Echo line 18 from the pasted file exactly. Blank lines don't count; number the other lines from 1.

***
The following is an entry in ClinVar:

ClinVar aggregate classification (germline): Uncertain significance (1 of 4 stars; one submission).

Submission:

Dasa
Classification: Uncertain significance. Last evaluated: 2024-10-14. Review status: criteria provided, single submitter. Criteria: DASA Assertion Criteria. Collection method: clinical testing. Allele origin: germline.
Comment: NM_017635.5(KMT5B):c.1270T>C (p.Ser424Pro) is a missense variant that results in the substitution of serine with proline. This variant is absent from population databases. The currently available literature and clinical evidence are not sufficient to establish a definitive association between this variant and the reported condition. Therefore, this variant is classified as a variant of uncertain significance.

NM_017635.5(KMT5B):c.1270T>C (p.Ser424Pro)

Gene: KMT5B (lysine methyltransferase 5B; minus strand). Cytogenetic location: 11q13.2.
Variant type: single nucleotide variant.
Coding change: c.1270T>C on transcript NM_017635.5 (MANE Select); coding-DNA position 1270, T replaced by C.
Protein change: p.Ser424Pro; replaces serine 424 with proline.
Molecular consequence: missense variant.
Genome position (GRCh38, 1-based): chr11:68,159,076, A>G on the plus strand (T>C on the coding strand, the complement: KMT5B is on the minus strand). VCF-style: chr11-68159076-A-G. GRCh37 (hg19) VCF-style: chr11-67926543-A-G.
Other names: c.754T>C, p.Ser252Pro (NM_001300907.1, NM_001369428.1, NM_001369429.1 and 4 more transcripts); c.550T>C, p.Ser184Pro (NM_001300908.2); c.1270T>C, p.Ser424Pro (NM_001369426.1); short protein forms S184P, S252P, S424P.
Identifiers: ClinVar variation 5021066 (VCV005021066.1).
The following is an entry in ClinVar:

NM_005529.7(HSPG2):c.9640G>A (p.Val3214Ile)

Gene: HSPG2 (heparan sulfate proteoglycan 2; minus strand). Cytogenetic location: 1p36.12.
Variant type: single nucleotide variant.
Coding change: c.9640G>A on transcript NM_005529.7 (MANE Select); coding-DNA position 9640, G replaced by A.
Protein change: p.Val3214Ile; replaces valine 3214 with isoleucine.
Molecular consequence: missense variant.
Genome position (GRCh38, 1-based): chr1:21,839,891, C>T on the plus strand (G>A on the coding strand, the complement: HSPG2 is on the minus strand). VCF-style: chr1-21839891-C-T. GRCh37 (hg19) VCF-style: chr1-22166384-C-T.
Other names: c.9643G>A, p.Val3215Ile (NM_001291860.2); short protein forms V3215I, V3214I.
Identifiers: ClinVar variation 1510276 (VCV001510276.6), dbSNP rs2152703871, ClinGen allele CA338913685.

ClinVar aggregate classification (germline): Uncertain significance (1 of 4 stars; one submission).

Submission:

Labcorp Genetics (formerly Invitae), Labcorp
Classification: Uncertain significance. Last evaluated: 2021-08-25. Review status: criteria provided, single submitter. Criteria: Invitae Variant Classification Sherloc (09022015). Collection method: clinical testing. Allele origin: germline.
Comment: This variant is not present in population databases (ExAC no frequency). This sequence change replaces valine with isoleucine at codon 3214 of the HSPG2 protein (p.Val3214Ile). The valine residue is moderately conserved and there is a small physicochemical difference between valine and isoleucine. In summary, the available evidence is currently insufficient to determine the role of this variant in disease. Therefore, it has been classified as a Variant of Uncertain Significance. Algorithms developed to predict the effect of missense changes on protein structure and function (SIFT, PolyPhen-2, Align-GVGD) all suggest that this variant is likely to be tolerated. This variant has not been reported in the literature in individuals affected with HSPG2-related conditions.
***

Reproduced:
Gene: HSPG2 (heparan sulfate proteoglycan 2; minus strand). Cytogenetic location: 1p36.12.